I am unafraid of our republic evolving into a liberal democracy, and I welcome the notion that we are becoming a multicultural, heterogenous society. At the same time, it baffles me why the MAGAs are so angry, cynical, and bitter. And why in the world would most of them who are, demographically, white rural people, place their trust in a billionaire felon fake-tanned Orange Man who has zero in common with the lot of his supporters? For what reasons are these people so aggrieved? What, because gasoline isn’t less than $2.00 a gallon? Inflation is too high? Are “they” still angry that we elected an African American president or that a woman dared to win the popular vote for President of the United States? Is it really about religion? Are they that concerned that a neighbor down the street might be a Buddhist? Or a Muslim? Do they really care that people of the same gender can be legally married? Are some books in libraries so offensive that they must be burned or the librarian jailed for lending them?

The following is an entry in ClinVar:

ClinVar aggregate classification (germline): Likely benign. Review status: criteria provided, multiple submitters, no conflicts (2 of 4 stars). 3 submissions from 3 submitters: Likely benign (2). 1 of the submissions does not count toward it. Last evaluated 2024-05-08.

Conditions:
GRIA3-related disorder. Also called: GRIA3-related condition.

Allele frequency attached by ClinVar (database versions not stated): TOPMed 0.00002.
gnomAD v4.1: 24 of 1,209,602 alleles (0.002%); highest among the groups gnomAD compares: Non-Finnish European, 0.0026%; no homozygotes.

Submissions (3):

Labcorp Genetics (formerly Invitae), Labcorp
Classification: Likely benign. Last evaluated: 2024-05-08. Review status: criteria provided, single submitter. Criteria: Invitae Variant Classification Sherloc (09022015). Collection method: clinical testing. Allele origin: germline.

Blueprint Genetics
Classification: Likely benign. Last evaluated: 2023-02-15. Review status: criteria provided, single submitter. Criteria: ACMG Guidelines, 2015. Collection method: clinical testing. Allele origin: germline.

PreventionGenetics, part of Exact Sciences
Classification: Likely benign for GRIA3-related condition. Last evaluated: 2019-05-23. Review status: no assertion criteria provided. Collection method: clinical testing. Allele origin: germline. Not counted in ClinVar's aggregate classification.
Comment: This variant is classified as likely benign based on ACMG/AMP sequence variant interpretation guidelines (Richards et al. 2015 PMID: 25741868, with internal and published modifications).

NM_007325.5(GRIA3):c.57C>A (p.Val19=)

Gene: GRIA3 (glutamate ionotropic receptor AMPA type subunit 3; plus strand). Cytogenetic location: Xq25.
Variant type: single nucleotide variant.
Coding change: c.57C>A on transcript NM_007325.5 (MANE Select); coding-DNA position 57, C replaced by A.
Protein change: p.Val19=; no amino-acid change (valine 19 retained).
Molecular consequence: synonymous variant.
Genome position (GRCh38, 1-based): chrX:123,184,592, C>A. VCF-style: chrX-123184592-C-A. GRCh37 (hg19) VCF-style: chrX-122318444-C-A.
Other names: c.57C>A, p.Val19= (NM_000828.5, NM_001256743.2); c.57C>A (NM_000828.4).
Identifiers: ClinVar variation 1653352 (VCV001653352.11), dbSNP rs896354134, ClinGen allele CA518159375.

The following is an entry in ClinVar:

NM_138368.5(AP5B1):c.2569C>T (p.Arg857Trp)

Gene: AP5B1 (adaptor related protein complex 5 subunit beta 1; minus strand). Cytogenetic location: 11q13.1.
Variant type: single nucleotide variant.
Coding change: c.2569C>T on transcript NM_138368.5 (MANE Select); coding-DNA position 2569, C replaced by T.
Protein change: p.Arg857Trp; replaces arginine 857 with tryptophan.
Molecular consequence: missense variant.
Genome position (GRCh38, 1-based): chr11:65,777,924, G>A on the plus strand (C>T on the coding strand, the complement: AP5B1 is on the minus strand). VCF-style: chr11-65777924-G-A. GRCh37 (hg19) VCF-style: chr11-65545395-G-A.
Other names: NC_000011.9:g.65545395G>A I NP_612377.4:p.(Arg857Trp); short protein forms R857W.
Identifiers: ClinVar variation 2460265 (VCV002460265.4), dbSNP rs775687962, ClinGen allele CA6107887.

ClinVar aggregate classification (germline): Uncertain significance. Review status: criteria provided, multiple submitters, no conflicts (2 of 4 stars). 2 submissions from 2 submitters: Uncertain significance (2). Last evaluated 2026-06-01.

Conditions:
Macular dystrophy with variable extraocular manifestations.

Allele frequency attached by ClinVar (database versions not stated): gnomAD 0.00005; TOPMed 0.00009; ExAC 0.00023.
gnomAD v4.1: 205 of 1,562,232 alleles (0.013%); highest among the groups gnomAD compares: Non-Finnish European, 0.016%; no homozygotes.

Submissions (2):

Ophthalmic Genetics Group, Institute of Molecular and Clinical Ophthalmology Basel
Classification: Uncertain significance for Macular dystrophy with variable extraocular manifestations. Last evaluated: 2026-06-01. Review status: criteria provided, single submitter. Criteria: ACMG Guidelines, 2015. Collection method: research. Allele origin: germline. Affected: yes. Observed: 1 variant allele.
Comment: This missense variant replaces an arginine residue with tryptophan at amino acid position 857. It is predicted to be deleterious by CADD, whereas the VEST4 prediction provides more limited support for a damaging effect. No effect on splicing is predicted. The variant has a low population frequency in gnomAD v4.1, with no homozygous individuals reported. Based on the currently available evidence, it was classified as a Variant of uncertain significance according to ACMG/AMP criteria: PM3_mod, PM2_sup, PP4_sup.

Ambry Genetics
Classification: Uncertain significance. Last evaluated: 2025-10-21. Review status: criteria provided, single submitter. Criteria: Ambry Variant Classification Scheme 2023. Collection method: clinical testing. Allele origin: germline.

Where has right-wing populism ever served the longevity of a democratic republic in history over the long haul? Extreme right-wing populism poses paramount risks to democratic institutions and the rule of law. Movements that lean towards the extreme end of the spectrum will erode checks and balances, marginalize minority groups, and undermine democratic norms. Why on Earth would we exchange our current system, as flawed as it is, for a government that would curtail the rights of women (more than it already has), or further marginalize minority groups? While it may have meant something different to the men who wrote it into our Constitution, do we not share a common belief in this day an age that securing the “blessings of liberty” is something that should apply to everybody?